Racin’ with Russ—Jimmie Johnson had a good feeling about the outcome of Sunday afternoon’s race at the Indianapolis Motor Speedway before the race even started.
Well, he hit that one right on the head as he easily led the most laps while distancing himself from the rest of the pack by as much as three seconds en route to his 58th career win. The five-time champion collected $430,000 for the day, while even last place Mike Bliss received a check for $133,000. Not bad for a weekend’s work, eh?
The latest round of NASCAR Sprint Cup action saw a drop in the crowd by more than 10,000. The 125,000 that did see the race sat among tens of thousands of empty seats on a beautiful Indiana Sunday afternoon.
The Brickyard 400 race started with Denny Hamlin on the pole, yet the Toyota driver faded into the top 10 by days end. Hamlin and Brad Keselowski led a couple of dozen laps each, but Johnson’s 99 lap total dominated the stats.
The latest results now has Earnhardt on top of the boards by 14 over Matt Kenseth and 22 over Biffle.
Notables: Carl Edwards entered this weekend with a new crew chief and what appeared to be a good start to the weekend by qualifying second. Once the green flag flew, Edwards' day fell apart almost immediately with mechanical woes and a lengthy pit stop dropping him to the back of the pack, several laps down. He wound up 29th and with only six races remaining before the Chase, his odds along with Gordon are looking grim.
Kenseth also wound up out of the running after getting in a late wreck with no where to go as Joey Logano hit the outside wall. Kenseth’s 35th place run pulled him out of the top spot in points.
For the first time in series history, the Nationwide group ran at the big 2.5 mile Indy instead of the nearby ½ mile IRP racetrack.
In front of a crowd of 30,000, Brad Keselowski took the checkered in front of his teammates Sam Hornish Jr., Ty Dillon (in his second NNS race ever), Hamlin and Austin Dillon. The two leaders both drove Dodge Challengers and I still wonder if Penske is doing the right thing by switching to Ford after this season.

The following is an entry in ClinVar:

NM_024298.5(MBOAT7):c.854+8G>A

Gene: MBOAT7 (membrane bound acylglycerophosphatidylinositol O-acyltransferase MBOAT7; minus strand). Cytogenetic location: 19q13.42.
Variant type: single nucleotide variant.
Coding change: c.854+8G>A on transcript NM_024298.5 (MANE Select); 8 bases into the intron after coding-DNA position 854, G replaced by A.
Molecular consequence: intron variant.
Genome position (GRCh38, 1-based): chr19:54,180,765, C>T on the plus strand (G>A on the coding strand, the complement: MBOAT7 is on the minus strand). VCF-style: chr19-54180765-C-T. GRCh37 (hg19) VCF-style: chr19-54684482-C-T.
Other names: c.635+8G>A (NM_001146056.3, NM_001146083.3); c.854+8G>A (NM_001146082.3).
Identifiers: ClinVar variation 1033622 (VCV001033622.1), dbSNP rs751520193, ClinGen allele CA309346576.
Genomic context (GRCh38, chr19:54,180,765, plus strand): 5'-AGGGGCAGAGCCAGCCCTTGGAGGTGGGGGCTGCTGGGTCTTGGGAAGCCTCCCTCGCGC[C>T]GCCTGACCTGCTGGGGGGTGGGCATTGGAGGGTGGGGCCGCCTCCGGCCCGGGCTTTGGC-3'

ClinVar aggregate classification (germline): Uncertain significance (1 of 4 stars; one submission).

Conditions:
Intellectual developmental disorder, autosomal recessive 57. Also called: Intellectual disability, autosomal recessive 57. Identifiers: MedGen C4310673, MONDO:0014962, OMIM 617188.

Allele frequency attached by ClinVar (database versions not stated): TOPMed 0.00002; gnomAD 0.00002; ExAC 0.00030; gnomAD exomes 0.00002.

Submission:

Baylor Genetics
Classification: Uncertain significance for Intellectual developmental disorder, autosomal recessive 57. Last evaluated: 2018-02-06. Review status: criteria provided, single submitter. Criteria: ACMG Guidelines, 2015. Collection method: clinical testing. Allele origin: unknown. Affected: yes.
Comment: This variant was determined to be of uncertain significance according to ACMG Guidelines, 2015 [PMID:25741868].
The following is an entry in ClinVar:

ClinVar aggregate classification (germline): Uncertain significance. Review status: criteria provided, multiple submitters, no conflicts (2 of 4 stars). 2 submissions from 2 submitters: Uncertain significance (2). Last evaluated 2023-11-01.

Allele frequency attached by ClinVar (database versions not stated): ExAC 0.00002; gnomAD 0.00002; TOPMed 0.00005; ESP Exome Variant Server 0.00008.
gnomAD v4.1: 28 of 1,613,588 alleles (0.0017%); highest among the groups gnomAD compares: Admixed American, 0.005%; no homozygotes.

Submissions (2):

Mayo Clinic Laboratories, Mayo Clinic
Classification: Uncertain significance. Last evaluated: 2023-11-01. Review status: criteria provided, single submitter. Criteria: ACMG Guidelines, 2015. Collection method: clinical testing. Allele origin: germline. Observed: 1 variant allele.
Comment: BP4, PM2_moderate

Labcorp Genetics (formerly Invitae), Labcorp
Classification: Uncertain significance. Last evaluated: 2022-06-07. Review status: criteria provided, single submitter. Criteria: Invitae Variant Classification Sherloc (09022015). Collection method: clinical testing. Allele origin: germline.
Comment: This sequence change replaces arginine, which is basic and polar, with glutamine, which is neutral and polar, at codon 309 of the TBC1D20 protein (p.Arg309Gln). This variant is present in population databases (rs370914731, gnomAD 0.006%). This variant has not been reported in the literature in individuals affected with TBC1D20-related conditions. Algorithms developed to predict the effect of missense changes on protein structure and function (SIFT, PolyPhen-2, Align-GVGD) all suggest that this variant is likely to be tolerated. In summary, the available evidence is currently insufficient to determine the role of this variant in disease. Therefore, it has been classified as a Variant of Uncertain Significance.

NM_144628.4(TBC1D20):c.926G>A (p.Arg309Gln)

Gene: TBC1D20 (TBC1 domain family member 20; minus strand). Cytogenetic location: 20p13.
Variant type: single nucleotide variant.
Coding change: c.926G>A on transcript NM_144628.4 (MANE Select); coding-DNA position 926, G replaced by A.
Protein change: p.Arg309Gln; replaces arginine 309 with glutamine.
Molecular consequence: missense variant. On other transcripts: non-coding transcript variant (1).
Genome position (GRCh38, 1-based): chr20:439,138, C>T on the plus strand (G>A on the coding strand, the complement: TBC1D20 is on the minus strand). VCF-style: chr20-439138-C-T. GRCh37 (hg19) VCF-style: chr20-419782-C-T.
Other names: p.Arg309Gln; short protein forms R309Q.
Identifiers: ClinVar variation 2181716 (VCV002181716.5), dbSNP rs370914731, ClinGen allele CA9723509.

The race saw a lot of lead changes and side-by-side racing during the 100-lap event. The final restart saw Elliott Sadler leading into what appeared to be his second win in a row. This idea was dashed, however, after NASCAR officials penalized Sadler with a drive-thru for jumping the leader, ending his idea of a win, a $100,000 bonus for the dash-4-cash program and a healthy points lead shaved down to just one over Austin Dillon and 13 over Ricky Stenhouse Jr.
Kyle Busch led the most laps at 51, but a big spin late in the race among other issues dropped the Cup regular to a 22nd place finish.
Should 'Dinger' be re-instated as a NASCAR driver?
Danica Patrick started 20th and finished 35th after running into Reed Sorensen just a third of the way into the race.
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Across the pond, Lewis Hamilton dominated his latest win, this one in Hungary, after taking the pole the day before. Kimi Raikkonen was a close second followed by his teammate Romain Grosjean.
Alonso’s fifth place run extends his points lead over Mark Webber by 40 points. Can he claim a third world title? He’s well on track.
NASCAR Sprint Cup driver A.J. Allmendinger failed his “B” drug test and has been indefinitely suspended by NASCAR. The Penske driver has also immediately signed up for NASCAR’s Road to Recovery plan in an effort to get back behind the wheel. This process could take a few months or as long as a year.
His reputation will never be the same and if he does get back to driving, he can expect numerous drug tests on a regular basis. Dinger is slated to meet with team owner Roger Penske this week to discuss his future with or without Penske Racing. (NASCAR.com)
That’s it for this week. Next week, RWR will review the NASCAR Nationwide and Truck action from Pocono along with more racing news from around the globe.